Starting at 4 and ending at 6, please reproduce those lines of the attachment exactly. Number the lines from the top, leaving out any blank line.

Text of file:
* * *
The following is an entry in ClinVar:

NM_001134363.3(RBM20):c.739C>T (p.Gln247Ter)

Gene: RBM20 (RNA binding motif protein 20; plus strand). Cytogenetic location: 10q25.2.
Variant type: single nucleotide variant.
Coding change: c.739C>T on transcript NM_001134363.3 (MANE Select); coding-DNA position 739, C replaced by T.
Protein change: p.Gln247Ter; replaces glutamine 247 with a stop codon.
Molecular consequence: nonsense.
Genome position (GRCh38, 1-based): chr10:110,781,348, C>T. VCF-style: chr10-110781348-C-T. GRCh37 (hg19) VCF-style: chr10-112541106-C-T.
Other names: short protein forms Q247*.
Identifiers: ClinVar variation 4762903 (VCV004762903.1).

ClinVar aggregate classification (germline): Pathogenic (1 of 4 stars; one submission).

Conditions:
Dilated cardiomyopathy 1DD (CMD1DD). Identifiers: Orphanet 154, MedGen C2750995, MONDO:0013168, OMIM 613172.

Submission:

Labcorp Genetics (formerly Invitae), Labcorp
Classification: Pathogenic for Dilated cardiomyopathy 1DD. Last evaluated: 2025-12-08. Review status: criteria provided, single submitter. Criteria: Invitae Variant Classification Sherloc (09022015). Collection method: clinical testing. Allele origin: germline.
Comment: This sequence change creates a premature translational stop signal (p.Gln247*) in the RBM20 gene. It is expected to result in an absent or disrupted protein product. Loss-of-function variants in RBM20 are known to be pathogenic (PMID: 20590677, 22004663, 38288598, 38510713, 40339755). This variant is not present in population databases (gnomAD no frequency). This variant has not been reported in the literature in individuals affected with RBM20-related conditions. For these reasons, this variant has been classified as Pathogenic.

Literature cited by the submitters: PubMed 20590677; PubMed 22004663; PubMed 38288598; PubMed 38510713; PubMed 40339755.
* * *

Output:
Variant type: single nucleotide variant.
Coding change: c.739C>T on transcript NM_001134363.3 (MANE Select); coding-DNA position 739, C replaced by T.
Protein change: p.Gln247Ter; replaces glutamine 247 with a stop codon.